Interview with Travis Spencer - CEO at Curity

Shauli Zacks Shauli Zacks

SafetyDetectives spoke with Curity CEO Travis Spencer about improving digital services’ security posture, the latest API security trends, and more. 

Can you talk about your background and your current role at Curity?

I obtained a degree in computer science from a state university in the US, and then worked for several years in software engineering. Later, I added to my education the fundamentals of business and entrepreneurship by earning an MBA and attended various startup workshops, lectures, and seminars. These things prepared me to launch and run a successful startup.

I launched my first company after relocating my family to Sweden. In this company, I formed a small team of identity experts that worked as consultants, learning about the market’s needs and requirements. From this purview, we noticed an unmet need that several organizations had to combine Consumer Identity and Access Management (CIAM) with API security. In 2015, we established Curity to fulfill that need, and I have been working as the CEO ever since.

What are some of the main services that Curity offers?

Curity provides a cloud-native software application called the Curity Identity Server that helps our customers answer the question of who is accessing their data and services. This way, they can determine if such access should be authorized or not. We also provide associated professional services (e.g., training, consulting, etc.).

How does the Curity Identity Server enhance the overall security posture of digital services?

To keep a digital service secure, the API must know who is accessing it. Authenticating who someone is in cyberspace is not simple. The Curity Identity Server helps organizations determine this without having to become experts in digital identity or related standards. It supports multi-factor authentication, which enhances the confidence in correctly determining someone’s identity. It also supports user journey orchestration which can be used to perform contextual verification of a user’s identity. It encodes the answer to the question of who someone is in a “token”. This memento is provided to digital services in a way that the service can know that the user was properly identified, greatly enhancing the security posture of those APIs.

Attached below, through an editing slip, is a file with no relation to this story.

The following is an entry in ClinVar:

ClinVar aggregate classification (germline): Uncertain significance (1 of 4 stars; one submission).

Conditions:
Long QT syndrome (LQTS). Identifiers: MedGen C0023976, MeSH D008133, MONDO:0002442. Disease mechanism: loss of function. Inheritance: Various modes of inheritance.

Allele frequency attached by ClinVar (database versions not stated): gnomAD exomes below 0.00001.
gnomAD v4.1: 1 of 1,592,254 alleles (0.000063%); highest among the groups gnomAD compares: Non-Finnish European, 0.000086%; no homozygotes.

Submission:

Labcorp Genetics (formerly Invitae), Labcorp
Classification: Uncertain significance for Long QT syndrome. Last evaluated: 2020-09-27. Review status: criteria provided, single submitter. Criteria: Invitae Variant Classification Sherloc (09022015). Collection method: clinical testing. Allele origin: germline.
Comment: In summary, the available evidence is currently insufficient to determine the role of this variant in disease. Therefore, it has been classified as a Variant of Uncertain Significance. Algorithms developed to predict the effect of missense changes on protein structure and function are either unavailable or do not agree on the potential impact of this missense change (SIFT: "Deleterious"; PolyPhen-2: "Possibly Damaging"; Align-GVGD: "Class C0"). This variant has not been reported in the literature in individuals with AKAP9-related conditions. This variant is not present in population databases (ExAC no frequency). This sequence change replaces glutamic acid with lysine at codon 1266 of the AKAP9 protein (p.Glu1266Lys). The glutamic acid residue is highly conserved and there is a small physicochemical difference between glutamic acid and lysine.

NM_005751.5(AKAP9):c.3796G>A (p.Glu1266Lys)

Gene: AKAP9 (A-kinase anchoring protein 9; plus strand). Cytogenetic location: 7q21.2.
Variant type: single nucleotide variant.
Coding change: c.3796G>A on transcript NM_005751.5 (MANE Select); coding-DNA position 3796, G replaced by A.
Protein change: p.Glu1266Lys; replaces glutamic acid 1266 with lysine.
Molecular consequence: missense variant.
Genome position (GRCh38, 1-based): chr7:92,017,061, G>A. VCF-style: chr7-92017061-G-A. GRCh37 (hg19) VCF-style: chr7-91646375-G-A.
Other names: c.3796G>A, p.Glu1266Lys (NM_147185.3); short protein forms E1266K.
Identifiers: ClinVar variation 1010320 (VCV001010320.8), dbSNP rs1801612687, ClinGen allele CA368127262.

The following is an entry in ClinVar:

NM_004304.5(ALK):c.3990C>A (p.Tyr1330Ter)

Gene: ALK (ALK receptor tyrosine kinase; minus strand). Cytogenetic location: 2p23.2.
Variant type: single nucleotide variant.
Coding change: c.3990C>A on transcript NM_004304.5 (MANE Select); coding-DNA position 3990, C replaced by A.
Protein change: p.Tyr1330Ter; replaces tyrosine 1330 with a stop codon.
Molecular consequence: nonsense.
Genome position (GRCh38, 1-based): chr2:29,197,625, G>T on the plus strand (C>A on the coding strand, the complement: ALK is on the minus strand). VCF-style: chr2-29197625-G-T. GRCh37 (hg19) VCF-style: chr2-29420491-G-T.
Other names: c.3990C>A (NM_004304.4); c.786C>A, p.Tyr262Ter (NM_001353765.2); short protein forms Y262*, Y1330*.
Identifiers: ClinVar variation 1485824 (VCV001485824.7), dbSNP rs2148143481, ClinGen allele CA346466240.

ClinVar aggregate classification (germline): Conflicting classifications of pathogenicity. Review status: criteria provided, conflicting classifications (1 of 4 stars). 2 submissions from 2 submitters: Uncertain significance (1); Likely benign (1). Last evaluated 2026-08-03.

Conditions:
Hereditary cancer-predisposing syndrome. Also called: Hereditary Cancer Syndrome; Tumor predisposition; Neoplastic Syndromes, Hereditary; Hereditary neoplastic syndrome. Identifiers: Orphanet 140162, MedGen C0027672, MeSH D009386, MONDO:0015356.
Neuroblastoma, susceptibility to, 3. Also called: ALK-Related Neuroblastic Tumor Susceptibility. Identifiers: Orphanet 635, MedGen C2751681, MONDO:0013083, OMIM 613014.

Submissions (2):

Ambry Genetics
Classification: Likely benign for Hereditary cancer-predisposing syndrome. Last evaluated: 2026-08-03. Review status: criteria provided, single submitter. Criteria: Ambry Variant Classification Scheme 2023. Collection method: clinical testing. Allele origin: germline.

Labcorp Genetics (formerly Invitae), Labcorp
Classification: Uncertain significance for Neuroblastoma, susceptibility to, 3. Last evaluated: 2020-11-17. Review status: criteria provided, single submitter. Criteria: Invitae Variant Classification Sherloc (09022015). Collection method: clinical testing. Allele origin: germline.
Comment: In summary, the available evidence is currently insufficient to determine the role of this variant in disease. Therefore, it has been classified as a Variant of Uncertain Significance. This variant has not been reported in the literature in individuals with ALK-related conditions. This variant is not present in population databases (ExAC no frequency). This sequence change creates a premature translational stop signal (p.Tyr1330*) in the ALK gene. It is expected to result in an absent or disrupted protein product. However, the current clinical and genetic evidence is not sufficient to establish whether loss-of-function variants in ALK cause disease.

What are the latest API security trends that our readers should know about?

There are trends, and then there’s trend spotting. Trends are easy: malware, ransomware, supply chain attacks, deep fakes, passkeys, etc. New things that are not quite trends yet that readers should pay attention to are the security implications of AI and the advent of decentralized identity.

The former, I fear, will have drastic negative effects on our society if we don’t pause innovation (which we can’t do) or regulate AI. Truth is already relative in our modern age, so people are naturally skeptical. Confidence in any information will disappear, I fear, if it’s all tainted by the possibility of being artificially created. This removal of reliability will have very bleak consequences, I’m sure. I think our society really is standing on the precipice, but, thankfully, on the precipice, we human beings tend to change. I sincerely hope that we do, and that AI becomes a helpful aid that makes us all more productive and efficient. I encourage your readers to dig into the security concerns around AI and be vocal about the need for transparency, controls, and multilateral treaties to regulate it.

The other nascent trend that readers should investigate is decentralized identity. This also has the potential to transform our society. Currently, digital identity is primarily “federated”. In this, large organizations create databases of user accounts, and others connect to those silos to determine who a user is. Decentralized identity provides a better alternative where the issuer of the identity is not privy to the places where that identity data (a “credential”) is used. This boosts privacy while simultaneously reducing the amount of digital identity data the receiver must be responsible for.

What are the biggest security and privacy risks of using an unsecured website or app?

Financial, reputational, and perhaps even existential. Basically, hackers want your money. Plain and simple. So, the most likely and worst risk of using an insecure website or app is that you’ll lose money. For some people who are famous or influential, though, a bigger danger is probably that their reputations are damaged. For dissidents, reporters, and civil servants, loss of freedom or loss of life is not an unreal consequence. These sorts of people need to be constantly on guard and should take application and internet security very seriously.

About the Author

About the Author

Shauli Zacks is a tech enthusiast who has reviewed and compared hundreds of programs in multiple niches, including cybersecurity, office and productivity tools, and parental control apps. He enjoys researching and understanding what features are important to the people using these tools.